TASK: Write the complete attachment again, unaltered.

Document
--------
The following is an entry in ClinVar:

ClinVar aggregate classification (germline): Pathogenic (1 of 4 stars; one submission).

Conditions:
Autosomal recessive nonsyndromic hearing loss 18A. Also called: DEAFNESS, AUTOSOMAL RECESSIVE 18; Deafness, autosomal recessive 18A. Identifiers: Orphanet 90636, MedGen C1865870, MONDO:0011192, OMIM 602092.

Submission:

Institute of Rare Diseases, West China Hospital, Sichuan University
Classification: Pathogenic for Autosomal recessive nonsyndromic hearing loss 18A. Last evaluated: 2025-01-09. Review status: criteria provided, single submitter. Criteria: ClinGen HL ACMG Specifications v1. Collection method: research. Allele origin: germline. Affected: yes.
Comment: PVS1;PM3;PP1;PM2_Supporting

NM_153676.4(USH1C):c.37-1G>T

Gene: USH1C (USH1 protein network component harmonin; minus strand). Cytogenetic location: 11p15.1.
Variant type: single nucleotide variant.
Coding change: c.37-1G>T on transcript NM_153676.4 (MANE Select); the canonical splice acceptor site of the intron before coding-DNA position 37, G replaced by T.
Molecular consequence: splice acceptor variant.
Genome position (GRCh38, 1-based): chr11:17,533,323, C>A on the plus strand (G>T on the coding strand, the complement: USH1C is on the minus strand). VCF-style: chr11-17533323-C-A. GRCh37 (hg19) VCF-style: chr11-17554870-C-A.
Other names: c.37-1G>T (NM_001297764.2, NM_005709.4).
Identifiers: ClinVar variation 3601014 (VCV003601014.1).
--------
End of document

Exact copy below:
The following is an entry in ClinVar:

ClinVar aggregate classification (germline): Pathogenic (1 of 4 stars; one submission).

Conditions:
Autosomal recessive nonsyndromic hearing loss 18A. Also called: DEAFNESS, AUTOSOMAL RECESSIVE 18; Deafness, autosomal recessive 18A. Identifiers: Orphanet 90636, MedGen C1865870, MONDO:0011192, OMIM 602092.

Submission:

Institute of Rare Diseases, West China Hospital, Sichuan University
Classification: Pathogenic for Autosomal recessive nonsyndromic hearing loss 18A. Last evaluated: 2025-01-09. Review status: criteria provided, single submitter. Criteria: ClinGen HL ACMG Specifications v1. Collection method: research. Allele origin: germline. Affected: yes.
Comment: PVS1;PM3;PP1;PM2_Supporting

NM_153676.4(USH1C):c.37-1G>T

Gene: USH1C (USH1 protein network component harmonin; minus strand). Cytogenetic location: 11p15.1.
Variant type: single nucleotide variant.
Coding change: c.37-1G>T on transcript NM_153676.4 (MANE Select); the canonical splice acceptor site of the intron before coding-DNA position 37, G replaced by T.
Molecular consequence: splice acceptor variant.
Genome position (GRCh38, 1-based): chr11:17,533,323, C>A on the plus strand (G>T on the coding strand, the complement: USH1C is on the minus strand). VCF-style: chr11-17533323-C-A. GRCh37 (hg19) VCF-style: chr11-17554870-C-A.
Other names: c.37-1G>T (NM_001297764.2, NM_005709.4).
Identifiers: ClinVar variation 3601014 (VCV003601014.1).